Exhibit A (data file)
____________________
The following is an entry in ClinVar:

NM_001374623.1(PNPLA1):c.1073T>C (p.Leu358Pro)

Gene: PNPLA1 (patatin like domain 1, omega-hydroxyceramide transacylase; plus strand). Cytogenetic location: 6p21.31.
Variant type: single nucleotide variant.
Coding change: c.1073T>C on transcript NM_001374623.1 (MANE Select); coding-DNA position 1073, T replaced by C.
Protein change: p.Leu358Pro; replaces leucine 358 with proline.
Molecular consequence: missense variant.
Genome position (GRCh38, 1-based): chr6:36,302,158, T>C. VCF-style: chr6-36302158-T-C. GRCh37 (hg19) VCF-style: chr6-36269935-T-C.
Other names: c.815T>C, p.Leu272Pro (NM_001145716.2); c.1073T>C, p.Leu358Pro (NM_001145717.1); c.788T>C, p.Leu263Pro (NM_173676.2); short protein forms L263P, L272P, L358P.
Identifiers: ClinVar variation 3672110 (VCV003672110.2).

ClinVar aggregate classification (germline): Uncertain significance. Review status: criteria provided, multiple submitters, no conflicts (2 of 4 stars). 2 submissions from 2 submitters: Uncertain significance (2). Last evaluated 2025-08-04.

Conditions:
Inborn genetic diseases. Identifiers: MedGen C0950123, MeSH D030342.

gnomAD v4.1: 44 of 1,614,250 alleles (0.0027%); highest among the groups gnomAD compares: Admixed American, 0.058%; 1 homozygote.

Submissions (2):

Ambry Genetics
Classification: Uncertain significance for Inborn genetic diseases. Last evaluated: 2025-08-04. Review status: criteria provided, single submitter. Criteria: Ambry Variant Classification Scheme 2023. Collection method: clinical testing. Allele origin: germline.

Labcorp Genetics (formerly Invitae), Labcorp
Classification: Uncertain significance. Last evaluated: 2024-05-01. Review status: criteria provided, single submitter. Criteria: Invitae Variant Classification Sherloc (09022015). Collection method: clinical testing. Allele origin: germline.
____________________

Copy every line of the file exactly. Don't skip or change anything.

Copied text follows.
The following is an entry in ClinVar:

NM_001374623.1(PNPLA1):c.1073T>C (p.Leu358Pro)

Gene: PNPLA1 (patatin like domain 1, omega-hydroxyceramide transacylase; plus strand). Cytogenetic location: 6p21.31.
Variant type: single nucleotide variant.
Coding change: c.1073T>C on transcript NM_001374623.1 (MANE Select); coding-DNA position 1073, T replaced by C.
Protein change: p.Leu358Pro; replaces leucine 358 with proline.
Molecular consequence: missense variant.
Genome position (GRCh38, 1-based): chr6:36,302,158, T>C. VCF-style: chr6-36302158-T-C. GRCh37 (hg19) VCF-style: chr6-36269935-T-C.
Other names: c.815T>C, p.Leu272Pro (NM_001145716.2); c.1073T>C, p.Leu358Pro (NM_001145717.1); c.788T>C, p.Leu263Pro (NM_173676.2); short protein forms L263P, L272P, L358P.
Identifiers: ClinVar variation 3672110 (VCV003672110.2).

ClinVar aggregate classification (germline): Uncertain significance. Review status: criteria provided, multiple submitters, no conflicts (2 of 4 stars). 2 submissions from 2 submitters: Uncertain significance (2). Last evaluated 2025-08-04.

Conditions:
Inborn genetic diseases. Identifiers: MedGen C0950123, MeSH D030342.

gnomAD v4.1: 44 of 1,614,250 alleles (0.0027%); highest among the groups gnomAD compares: Admixed American, 0.058%; 1 homozygote.

Submissions (2):

Ambry Genetics
Classification: Uncertain significance for Inborn genetic diseases. Last evaluated: 2025-08-04. Review status: criteria provided, single submitter. Criteria: Ambry Variant Classification Scheme 2023. Collection method: clinical testing. Allele origin: germline.

Labcorp Genetics (formerly Invitae), Labcorp
Classification: Uncertain significance. Last evaluated: 2024-05-01. Review status: criteria provided, single submitter. Criteria: Invitae Variant Classification Sherloc (09022015). Collection method: clinical testing. Allele origin: germline.